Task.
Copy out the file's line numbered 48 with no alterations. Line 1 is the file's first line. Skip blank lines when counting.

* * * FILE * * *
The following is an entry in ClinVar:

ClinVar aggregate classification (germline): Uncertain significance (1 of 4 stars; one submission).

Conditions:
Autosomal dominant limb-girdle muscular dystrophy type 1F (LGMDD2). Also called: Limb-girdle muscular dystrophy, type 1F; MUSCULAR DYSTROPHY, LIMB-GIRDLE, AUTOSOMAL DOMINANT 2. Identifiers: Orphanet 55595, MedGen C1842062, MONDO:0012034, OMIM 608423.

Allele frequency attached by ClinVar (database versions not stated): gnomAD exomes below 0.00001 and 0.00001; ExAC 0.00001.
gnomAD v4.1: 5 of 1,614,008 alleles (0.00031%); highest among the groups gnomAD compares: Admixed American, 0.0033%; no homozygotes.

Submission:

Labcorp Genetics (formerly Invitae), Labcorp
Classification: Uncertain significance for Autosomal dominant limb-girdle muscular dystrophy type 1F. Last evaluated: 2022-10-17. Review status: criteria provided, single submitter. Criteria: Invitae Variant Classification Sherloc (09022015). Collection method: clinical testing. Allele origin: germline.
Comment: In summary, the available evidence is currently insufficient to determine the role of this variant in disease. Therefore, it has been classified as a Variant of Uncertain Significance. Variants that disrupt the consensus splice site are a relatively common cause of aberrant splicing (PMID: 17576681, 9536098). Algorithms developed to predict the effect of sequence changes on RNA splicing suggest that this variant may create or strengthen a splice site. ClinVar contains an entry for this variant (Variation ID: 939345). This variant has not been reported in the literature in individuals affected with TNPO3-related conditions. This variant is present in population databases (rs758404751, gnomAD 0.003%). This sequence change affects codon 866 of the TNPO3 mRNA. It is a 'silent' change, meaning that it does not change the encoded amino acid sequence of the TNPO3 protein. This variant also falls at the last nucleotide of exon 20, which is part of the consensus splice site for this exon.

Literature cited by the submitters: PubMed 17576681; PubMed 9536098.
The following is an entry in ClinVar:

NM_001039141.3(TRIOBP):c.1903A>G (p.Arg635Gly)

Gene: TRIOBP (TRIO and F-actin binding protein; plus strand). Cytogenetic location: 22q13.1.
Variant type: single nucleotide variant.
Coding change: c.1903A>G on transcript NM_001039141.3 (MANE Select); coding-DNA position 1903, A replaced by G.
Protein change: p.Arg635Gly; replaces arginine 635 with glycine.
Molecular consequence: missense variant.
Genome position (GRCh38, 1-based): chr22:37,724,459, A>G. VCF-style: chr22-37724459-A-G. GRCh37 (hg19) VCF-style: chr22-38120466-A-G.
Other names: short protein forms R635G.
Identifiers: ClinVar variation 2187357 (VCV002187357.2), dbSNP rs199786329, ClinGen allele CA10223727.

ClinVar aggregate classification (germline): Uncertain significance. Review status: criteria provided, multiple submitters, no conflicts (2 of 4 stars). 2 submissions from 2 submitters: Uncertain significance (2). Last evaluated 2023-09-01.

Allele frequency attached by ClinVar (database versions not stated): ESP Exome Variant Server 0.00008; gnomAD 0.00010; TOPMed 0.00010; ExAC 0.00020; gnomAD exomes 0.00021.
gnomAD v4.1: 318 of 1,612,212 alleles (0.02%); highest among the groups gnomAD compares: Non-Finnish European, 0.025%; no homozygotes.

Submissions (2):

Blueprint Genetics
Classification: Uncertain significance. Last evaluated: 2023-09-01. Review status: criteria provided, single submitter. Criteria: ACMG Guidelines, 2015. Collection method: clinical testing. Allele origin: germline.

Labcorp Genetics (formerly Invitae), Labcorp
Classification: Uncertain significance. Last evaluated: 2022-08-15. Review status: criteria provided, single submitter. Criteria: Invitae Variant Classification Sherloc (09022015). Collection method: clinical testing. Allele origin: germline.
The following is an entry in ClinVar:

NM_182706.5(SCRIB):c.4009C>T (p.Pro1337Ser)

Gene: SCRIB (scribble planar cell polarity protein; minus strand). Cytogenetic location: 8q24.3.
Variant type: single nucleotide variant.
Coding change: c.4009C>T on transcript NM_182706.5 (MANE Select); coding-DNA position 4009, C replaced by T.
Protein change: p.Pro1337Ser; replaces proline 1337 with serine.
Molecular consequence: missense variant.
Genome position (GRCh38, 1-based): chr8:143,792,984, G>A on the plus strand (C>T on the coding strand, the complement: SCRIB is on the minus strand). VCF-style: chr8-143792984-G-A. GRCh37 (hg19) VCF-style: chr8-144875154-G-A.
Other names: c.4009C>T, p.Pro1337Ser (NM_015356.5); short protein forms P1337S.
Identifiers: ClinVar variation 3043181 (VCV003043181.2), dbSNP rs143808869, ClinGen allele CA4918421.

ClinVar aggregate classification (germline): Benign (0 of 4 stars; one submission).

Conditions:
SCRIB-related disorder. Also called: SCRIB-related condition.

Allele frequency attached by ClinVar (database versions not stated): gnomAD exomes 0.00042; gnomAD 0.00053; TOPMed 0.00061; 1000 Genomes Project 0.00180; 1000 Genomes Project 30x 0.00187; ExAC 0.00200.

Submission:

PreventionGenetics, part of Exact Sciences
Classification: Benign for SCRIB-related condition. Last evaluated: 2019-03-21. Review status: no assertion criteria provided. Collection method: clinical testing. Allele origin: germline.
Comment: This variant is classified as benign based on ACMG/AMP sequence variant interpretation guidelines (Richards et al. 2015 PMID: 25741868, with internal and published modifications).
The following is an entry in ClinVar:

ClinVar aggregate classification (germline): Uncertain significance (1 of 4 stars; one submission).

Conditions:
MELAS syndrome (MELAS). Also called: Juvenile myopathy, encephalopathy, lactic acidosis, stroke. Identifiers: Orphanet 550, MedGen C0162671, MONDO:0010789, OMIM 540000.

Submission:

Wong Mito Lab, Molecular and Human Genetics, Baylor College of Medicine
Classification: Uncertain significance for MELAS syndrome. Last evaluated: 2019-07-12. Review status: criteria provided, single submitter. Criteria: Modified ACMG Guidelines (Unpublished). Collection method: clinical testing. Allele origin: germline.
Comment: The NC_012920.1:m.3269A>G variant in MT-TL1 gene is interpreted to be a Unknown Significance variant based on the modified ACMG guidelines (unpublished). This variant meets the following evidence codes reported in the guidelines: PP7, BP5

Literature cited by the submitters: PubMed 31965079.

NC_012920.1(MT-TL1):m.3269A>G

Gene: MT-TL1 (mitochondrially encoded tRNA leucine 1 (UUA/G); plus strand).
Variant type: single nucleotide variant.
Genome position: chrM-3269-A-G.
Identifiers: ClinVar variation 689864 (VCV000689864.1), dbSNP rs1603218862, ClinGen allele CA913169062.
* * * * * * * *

The following is an entry in ClinVar: